Something happens to conservative men when they reach the Supreme Court: Kennedy, Roberts, and now Gorsuch. I don’t know if it’s mere proximity to power that corrupts them (the “country club effect”) or whether it’s downright actual corruption. But it happens.
From the very first page of Justice Gorsuch’s opinion yesterday about the 1964 Civil Rights Act and homosexuals/transsexuals: “[T]he limits of the drafters’ imagination supply no reason to ignore the law’s demands.”
So there you have it: “Imagination” must be taken into account when determining the drafters’ intent. Actually, it’s worse than that: The drafters’ lack of imagination must be taken into account, so if they could’ve imagined it and didn’t, their defect in that regard must be turned against them to say that’s what they intended and what the words of the statute mean.
So, in this case, the 1964 drafters no doubt knew about homosexuality, drag queens, and folks who wore the opposite genders’ clothes. Yet they didn’t include them in the protections offered by the 1964 Civil Rights Act. Why? Because it probably (i) didn’t come up, or (ii) the Act wouldn’t have gotten a single vote if they had.
But Gorsuch says you have to look at the plain meaning of the words, as if there is such a thing. There is no “plain meaning” of words. Words always need a context to make sense. Deconstructionism has proven this. Now, I don’t agree with the deconstructionists that there is no truth, but I agree that words are hopelessly slippery things with no set meaning (no “presentness” is how Derrida would refer to it). Therefore, if you have any hope of applying a statute’s meaning, you need to know what the drafters intended.
But this is what Gorsuch says you can’t do. You have to apply the plain meaning of the words, so the plain meaning includes gays and transsexuals. Why does the plain meaning include them? Because Gorsuch says it does. Once “intent” and “context” is tossed out, the “plain meaning” is whatever the Court says because words have no plain meaning. The Court, through a veneer of precedents, can make the statute say whatever it wants it to say. Bigamist can be protected. Heck, even dogs and Martians and cross-dressing Russian spies who get caught can be brought under the “plain meaning” of the 1964 Civil Rights Act and a host of other laws, once all context and intent are tossed out the window.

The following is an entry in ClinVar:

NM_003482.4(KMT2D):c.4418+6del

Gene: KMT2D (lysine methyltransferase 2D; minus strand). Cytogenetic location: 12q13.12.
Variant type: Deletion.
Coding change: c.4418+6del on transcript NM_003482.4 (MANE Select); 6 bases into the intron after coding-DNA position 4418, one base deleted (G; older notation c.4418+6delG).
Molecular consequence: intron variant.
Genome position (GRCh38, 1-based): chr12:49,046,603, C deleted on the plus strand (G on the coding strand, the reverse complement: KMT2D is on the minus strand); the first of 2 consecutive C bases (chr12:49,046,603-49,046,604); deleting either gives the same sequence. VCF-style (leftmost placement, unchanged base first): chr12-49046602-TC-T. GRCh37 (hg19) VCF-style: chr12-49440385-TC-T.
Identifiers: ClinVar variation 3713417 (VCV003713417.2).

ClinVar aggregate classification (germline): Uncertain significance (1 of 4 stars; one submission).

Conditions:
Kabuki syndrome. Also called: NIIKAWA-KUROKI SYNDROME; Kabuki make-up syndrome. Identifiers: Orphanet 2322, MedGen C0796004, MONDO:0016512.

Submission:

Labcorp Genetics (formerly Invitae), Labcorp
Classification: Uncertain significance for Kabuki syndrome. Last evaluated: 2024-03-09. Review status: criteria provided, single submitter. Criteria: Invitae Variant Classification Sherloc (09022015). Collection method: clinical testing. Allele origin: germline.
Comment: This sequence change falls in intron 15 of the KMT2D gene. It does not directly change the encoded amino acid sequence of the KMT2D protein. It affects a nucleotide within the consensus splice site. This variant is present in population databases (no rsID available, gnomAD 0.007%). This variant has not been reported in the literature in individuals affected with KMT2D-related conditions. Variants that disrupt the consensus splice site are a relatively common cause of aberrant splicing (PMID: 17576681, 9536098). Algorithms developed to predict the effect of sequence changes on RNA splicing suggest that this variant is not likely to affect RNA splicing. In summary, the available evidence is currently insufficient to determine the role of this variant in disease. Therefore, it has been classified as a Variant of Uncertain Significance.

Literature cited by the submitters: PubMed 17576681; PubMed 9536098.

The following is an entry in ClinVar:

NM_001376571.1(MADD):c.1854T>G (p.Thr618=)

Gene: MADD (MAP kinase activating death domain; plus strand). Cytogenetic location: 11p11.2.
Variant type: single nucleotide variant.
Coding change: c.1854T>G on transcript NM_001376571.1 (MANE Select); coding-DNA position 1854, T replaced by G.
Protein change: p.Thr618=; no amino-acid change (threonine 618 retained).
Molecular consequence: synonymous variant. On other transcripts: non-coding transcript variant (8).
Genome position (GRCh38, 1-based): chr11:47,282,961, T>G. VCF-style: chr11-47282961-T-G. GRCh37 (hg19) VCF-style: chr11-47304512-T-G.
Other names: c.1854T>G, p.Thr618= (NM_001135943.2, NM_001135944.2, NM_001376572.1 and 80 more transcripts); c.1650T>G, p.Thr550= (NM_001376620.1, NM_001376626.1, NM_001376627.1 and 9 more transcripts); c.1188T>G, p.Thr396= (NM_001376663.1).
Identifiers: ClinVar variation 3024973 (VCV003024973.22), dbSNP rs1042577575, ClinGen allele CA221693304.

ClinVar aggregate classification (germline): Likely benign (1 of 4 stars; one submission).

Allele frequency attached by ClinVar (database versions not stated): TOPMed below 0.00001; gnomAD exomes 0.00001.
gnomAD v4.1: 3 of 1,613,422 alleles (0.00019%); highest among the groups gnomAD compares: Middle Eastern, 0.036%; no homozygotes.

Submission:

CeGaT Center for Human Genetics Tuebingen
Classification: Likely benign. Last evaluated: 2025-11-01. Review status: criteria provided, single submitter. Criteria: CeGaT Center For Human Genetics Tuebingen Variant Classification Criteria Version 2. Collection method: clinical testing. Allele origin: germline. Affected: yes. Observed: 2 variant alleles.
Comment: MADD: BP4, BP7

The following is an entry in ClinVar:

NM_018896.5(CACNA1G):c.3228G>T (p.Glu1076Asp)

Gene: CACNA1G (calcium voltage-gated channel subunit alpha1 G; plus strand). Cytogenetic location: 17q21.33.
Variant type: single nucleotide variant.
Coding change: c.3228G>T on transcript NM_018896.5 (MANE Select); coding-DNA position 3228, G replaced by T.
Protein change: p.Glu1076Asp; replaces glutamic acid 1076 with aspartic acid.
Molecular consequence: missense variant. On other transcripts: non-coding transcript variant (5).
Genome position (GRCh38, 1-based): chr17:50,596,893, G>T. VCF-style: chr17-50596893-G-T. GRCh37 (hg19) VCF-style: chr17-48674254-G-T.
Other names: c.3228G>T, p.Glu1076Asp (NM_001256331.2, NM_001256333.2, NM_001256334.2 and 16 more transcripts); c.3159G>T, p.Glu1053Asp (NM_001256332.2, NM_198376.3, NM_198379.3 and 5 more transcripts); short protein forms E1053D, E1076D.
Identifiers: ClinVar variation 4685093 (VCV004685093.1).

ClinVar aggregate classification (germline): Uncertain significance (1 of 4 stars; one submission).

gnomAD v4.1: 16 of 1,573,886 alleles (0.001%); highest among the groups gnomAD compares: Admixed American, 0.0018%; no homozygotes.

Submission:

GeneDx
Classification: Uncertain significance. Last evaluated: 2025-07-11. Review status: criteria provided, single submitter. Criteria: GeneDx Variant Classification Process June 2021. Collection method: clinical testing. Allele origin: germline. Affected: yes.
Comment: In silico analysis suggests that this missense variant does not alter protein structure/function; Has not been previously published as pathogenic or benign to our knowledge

It is a raw exercise of power.
It’s been this way with the Supreme Court from the beginning. Justice Marshall’s extension of judiciary power, the turn-of-the-century over-reaching of business interests through the Supreme Court, FDR’s ability to turn the Court to his wishes through threats of court packing, the judicial activism on steroids of the Warren Court, Roberts’ abomination “tax reasoning” in the Obamacare case, and now this. The Supreme Court is nothing more than a sheen of respectability on what the federal government does, a foil of sorts: By pretending to be mere objective and dispassionate guardians, they make it seem like there is law and order beyond the reaches of the brute power, even while their paychecks and grandeur come from that Brute Power.
That’s why I’m mad at Gorsuch. I’m not mad at the reasoning. I’m not mad at the precedent. I’m mad because he was supposed to be “one of ours,” just as Roberts and Kennedy were supposed to rule (exercise that brute power) in accordance with conservative principles, but once they got to DC, something happened. I’m just not sure what, but in light of Roberts and Gorsuch, there is zero doubt in mind that something corrupting happens. I’ve long thought it. This is just one more brick in the wall of evidence from the Supreme Court’s opinions over the years that has turned it from “thought” to “fact.”